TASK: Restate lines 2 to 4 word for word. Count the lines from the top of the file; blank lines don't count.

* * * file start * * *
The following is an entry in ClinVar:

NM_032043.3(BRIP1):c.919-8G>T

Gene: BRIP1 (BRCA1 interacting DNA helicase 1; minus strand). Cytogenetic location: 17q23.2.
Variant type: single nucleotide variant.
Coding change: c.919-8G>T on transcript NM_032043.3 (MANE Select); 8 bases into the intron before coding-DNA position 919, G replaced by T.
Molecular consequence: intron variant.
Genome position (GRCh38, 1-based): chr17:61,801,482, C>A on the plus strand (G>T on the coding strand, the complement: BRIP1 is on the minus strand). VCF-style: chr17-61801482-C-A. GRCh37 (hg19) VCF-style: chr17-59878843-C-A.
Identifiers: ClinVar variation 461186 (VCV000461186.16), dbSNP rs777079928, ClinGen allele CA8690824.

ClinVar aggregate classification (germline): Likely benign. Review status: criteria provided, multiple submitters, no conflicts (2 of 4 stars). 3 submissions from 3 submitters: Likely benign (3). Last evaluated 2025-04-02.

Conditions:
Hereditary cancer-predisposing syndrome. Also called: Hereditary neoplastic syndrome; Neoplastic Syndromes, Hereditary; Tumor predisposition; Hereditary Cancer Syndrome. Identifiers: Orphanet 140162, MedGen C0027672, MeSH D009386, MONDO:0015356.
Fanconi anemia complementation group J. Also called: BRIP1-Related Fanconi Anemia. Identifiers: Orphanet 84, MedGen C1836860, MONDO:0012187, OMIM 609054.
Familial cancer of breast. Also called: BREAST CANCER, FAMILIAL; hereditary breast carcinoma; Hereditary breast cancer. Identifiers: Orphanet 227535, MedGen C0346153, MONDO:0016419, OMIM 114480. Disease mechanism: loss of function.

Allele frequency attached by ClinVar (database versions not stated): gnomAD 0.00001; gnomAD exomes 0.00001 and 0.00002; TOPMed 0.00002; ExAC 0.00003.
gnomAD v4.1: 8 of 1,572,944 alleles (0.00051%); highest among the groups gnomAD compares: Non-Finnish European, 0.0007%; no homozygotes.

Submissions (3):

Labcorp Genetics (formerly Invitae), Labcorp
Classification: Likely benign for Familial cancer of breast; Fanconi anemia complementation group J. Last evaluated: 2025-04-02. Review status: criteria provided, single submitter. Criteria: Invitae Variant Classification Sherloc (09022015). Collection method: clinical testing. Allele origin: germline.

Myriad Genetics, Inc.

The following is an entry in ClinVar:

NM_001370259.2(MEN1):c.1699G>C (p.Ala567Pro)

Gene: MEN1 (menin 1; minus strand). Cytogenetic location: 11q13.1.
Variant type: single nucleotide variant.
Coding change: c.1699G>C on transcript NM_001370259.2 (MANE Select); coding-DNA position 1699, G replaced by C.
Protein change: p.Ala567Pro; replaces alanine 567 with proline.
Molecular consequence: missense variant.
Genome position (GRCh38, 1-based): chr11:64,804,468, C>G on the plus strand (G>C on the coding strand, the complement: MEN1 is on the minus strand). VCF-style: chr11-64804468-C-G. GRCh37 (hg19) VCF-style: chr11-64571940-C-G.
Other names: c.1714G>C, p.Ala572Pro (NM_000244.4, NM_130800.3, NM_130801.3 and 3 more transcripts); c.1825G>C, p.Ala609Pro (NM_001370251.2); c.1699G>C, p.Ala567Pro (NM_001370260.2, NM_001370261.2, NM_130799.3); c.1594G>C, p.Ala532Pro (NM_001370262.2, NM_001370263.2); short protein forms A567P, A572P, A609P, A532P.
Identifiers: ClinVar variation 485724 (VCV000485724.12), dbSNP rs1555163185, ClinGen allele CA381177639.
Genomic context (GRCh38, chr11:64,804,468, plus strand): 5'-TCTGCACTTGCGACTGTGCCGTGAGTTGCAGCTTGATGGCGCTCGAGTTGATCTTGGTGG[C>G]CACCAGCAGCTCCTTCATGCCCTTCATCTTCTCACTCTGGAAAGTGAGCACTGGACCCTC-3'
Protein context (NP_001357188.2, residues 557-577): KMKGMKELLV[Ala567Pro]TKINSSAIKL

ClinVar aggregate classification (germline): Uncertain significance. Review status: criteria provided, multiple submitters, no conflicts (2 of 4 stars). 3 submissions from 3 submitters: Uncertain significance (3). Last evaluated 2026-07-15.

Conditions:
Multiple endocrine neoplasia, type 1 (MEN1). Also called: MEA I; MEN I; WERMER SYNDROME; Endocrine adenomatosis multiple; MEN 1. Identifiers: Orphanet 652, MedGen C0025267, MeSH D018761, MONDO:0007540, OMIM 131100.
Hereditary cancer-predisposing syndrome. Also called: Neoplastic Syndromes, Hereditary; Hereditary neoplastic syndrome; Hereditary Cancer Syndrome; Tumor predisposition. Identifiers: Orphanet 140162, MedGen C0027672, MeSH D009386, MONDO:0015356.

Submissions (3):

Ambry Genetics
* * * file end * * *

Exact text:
NM_032043.3(BRIP1):c.919-8G>T

Gene: BRIP1 (BRCA1 interacting DNA helicase 1; minus strand). Cytogenetic location: 17q23.2.
Variant type: single nucleotide variant.